1. Set aside your cash reserve. Every business has ups and downs. Do you have a cash reserve? A credit line that you haven't tapped out? You can't create a reserve tomorrow, but you can start setting a little aside each month. You should have enough cash on hand for 3 - 6 months of your operating expenses. Stuff happens, sometimes really bad stuff, and you never know when you are going to need it! Pay down the loans. Deepen that credit line.
2. Figure out your monthly cost of doing business.
Rent, utilities, interest, salaries, insurance, all of it. Do you really know how much your business costs to run every month? Figure it out and watch it like a hawk. Then you will know when your costs start to go up - and then get out the paring knife.
3. Separate your personal finances from your business finances. A lot of small businesses run out of both the owner's pocket and out of the company's account. You will never, ever, know what your real profits and losses are until you completely, totally separate the two. Get a business credit card, open a business bank account and create a business petty cash stash. Pay for absolutely everything for your business with the business accounts and nothing else. Later, you and your tax accountant will thank me.
4. Calculate money sources. Evaluate your sources of money. Do you have investors, a bank, family members and, of course, yourself involved financially in your company? If the answer is yes, do you know who put in what, when and how much is due them? Keep track of every dollar put in - and every dollar paid out.
5. Pay back costs, interest and timing. You can't forever pay interest without putting a dent in principal. You need a payback plan, or else someday when you go to the bank, your family, or your partner, you will find the well dry. Or worse, one of these guys is going to end up owning your business instead of you.
6. Count real sales. No sales, no business. Yet, many companies book anticipated sales, promised sales and not the real number. Only count sales that are in the bank, and you won't have any awful surprises. Measure your sales the following three ways:
- Track each salesperson's performance.
- Track product lines by vendor.
- Track sales to your most important clients.
You will know which salespeople are doing their job, which products are moving and which clients of yours are increasing business.
7. Boost/maintain margins. Pricing can kill you. How many sales have you made where you dropped the price to make the sale or to hit a vendor's volume discount number? Sure, you shipped a lot of pipe and moved some pretty sophisticated valves, but did you make money?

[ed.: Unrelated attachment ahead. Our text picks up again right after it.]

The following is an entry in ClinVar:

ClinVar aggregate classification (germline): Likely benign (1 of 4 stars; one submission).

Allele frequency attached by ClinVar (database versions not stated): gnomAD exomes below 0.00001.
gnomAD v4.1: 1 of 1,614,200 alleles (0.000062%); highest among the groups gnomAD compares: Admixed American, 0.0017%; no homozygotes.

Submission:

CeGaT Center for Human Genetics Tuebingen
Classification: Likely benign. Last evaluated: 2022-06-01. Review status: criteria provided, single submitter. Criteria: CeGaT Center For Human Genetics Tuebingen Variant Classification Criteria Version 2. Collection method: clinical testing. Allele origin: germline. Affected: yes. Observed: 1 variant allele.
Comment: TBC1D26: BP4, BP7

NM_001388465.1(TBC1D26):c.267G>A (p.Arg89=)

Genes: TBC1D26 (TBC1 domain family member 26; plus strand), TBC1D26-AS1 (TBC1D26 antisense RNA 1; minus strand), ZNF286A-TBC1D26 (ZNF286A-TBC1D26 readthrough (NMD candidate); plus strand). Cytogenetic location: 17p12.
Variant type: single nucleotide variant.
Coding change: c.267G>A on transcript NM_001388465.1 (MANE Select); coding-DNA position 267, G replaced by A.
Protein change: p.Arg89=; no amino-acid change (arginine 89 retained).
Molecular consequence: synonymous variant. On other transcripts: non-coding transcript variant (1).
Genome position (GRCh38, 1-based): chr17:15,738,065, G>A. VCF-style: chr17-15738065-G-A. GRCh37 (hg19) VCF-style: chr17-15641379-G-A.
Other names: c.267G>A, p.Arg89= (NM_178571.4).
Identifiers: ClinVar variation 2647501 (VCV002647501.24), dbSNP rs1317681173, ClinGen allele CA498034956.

Make sure your margins cover the costs of that sale. A 30% mark-up on a valve sounds very good. Cutting that price by another 5% for a good customer sounds reasonable, too. However, they want daily deliveries. They need the pipe cut and threaded. How much of that 25% margin are you putting in the bank? Not much. It is time to start charging real prices for what you do. Delivery distances, delivery frequency, and all the extras have to be added to the price. Pricing discipline and real pricing will add dollars to your bottom line every day.
8. Inventory costs money. Never forget that inventory is stuff you paid for and haven't made a dime off yet. I know accountants will call inventory an asset. To me, excess inventory is cash out the door, some of which you will never see again. Measure the total book value of your inventory. Make a solemn promise to reduce it by at least a few percent every month. You stop only when you risk having stock-outs.
9. Figure out your break-even point. You've figured out your monthly costs. You know your average cost of goods sold. Now figure out the number of days of sales it takes each month to get there. Let's say it takes three weeks of sales to cover your monthly costs and cost of goods sold. Don't think of that as your money. It's not - that money is going somewhere else. “Your” money is the sales dollars that come in after break-even. Your objective now is to reduce the number of days it takes to get to break-even.
10. Cash flow - pessimistic, optimistic, realistic. Cash is King is not just a catchy phrase, but a cold, hard reality. Bring your operations and sales staff together for an all-day meeting. Create three scenarios. This exercise will allow you to make assumptions and test them - before they really happen.
- Pessimistic - Think of all the things you hope will never happen and assume they do. How will the numbers look? How are you going to survive? What can you do about it?
- Optimistic - Brainstorm about a starry vision of everything falling into place. How much of that is dependent on other companies? How much can you make happen?
- Realistic - Now, take some from the pessimistic and some from the optimistic and create a realistic scenario. From that, you can develop a realistic plan for the next three months.
11. Finally, run the numbers. Track your progress religiously every month and vigorously do course correction when a number isn't progressing.
Run the numbers, run the numbers, run the numbers. When a number isn't good, act immediately.
Then, when someone like me, or a bank or a prospective buyer says SHOW ME THE MONEY, you will have a track record to show.